“My name is Colleen, and I am the daughter of an alcoholic.
My mom was born right outside the city of Boston. She was a middle child and grew up in a picturesque neighborhood in the suburbs. In the pictures that I have, she is a happy child, well dressed and surrounded by loving family and friends.
Despite her promising upbringing, she fell into alcoholism.
She was always in denial about her addiction, so I am not sure when it started. From the little I have been able to dig up, she was already drinking by the time she met my dad. They dated for a few years before deciding to get married. Her alcoholism was bad enough then that his family had understandable doubts about the marriage. My father loved her and chose to marry her anyway. They moved to New Hampshire, ands built a house in a small town tucked into the southwest corner of the state. I was born a few years later.
From an early age, I knew something was wrong. Each morning we went to the grocery store. Mom always made excuses about why we were there. She needed rice to make dinner that night, or we needed milk. Yet we always ended up in the beer aisle, with her lifting a 12 or 24 pack out of the cooler. In the check-out line, I was allowed to pick out a treat if I promised not to tell dad.
She would change after those trips. My mom had beautiful expressive eyes. When she drank, they became dull and lifeless. She also became extremely emotional. When sober, Mom was kind, but distant. When she drank, emotions of anger and sadness came tumbling out. She constantly repeated that she loved me. If I did not reciprocate, she accused me of not loving her.
By the evening, she was slumped over on the couch, attempting to smoke cigarettes, screaming and raving. During this, Dad would usually arrive home from work. He was the safe parent, so I stayed close to him. This made mom angry, and she turned her aggression towards him. There were many nights when I was kept awake by the sounds of them fighting
The mornings were always confusing. Sometimes, she would still be drunk, dad would be gone, and I was left to fend for myself. Other mornings, she would be sober. My parents would be sitting there, having coffee like nothing happened. It was extremely perplexing for me as a child. We never acknowledged the fighting or the addiction. I was left to interpret what happened on my own.
I grew to resent those trips to the grocery store. I was constantly put into unsafe situations due to her addiction. That made me angry. One time, she drove us into a ditch. Someone called the police, and she was arrested for DWI. We were separated, and I watched as she was dragged into the police station. I was 7 years old.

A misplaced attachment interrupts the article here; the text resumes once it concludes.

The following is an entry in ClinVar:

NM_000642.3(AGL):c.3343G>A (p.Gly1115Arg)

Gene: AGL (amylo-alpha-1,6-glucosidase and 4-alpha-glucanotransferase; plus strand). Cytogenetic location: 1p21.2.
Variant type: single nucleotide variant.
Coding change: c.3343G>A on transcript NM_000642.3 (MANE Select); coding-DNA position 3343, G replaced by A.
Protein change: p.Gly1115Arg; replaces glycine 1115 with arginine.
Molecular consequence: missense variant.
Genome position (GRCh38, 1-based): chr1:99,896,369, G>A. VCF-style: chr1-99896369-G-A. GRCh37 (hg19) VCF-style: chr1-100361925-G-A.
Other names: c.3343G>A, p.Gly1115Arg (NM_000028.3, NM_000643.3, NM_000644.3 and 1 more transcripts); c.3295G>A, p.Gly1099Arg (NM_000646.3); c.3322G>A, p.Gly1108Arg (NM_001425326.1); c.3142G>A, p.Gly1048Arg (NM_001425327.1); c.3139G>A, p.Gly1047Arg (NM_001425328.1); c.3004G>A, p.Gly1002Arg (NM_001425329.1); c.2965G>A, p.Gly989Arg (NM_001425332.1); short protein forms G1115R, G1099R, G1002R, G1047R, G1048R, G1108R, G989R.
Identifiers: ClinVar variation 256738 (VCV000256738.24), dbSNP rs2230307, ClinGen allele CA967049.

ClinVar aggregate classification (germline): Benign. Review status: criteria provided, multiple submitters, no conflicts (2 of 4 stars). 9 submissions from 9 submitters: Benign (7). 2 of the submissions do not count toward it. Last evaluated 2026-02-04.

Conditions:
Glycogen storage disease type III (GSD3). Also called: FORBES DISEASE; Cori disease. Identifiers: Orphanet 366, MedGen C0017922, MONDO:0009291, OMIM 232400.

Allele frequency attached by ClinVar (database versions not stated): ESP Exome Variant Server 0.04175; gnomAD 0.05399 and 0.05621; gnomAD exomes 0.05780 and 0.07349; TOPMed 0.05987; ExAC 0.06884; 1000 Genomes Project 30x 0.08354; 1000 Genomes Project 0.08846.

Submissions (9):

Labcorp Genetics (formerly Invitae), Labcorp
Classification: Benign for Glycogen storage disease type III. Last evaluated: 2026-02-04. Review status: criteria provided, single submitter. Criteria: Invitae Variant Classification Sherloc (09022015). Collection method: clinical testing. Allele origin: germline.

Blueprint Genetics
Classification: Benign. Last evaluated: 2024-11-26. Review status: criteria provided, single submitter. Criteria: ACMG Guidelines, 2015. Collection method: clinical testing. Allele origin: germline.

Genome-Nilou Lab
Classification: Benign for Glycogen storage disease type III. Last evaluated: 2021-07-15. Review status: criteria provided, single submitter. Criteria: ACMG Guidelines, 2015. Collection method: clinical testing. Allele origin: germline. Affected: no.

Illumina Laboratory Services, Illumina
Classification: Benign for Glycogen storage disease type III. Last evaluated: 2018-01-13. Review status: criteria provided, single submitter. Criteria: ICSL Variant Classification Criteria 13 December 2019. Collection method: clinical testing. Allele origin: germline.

After her arrest, I knew that what she was doing was wrong. I did not trust her anymore. Trying to understand it, I confronted her about it. I begged her to stop. She refused to acknowledge her alcoholism. She pretended everything was fine, even as it was falling apart. Each day she would go to the store, and each day we were forced to deal with the aftermath of it.
The messages I learned at school only made things more complicated. Growing up in the 90’s there was not compassionate, trauma informed viewpoints on addiction. Drug use and alcoholism were heavily stigmatized. I learned that those that fell victim to drugs or alcohol had failed morally. I was ashamed that my mom drank the way she did. I felt that her alcoholism made me a bad person too. I kept what was going on at home to myself for fear of being judged. I had no one safe to talk to, so I stayed silent.
My life was often confusing and contradictory. One misconception about growing up around alcoholism is that things are always bad. That our childhoods are a series of painful events, with nothing good to speak of. This is not the case. Often, it is a confusing mix of good and bad.
There were many times that my mom was able to rise above her addiction and be present. I struggled with Freshman English, and she called my teacher to advocate for me. Sometimes she made coffee and we would sit on the porch and talk. Each year she made me a cheesecake for my birthday. In the summer, we went to the White Mountains and went camping as a family. There were good moments in my childhood too.
My mom loved me, but her addiction often shaped our relationship. She would cook me my favorite dinner before a big test, then days later, go through my journals and hurl something she read at me. I loved her, but our relationship was complicated. That is the the hardest part of loving someone in active addiction. The good is woven in with the bad. I stayed silent because I had no idea how to share the story without being misunderstood.
Years would pass before I would share my story openly.
In my early 20’s, mom’s alcoholism caught up with her. She was constantly coughing, and she began to lose her memory. Her legs began to retain fluid. We begged her to go to the doctor, but she refused. I think she knew what was coming and wanted to face it in her own way. It was selfish, but there is also part of me that understands her choice.
In those last few months there was a shift in our relationship. She was sober. She was finally trying to take care of herself. I was still guarded, but I wanted a relationship with her so badly. Looking at her health, I knew her days were numbered. I did not want the pain of the past to define the last days I had with her. During that time, we were able to connect in a meaningful way.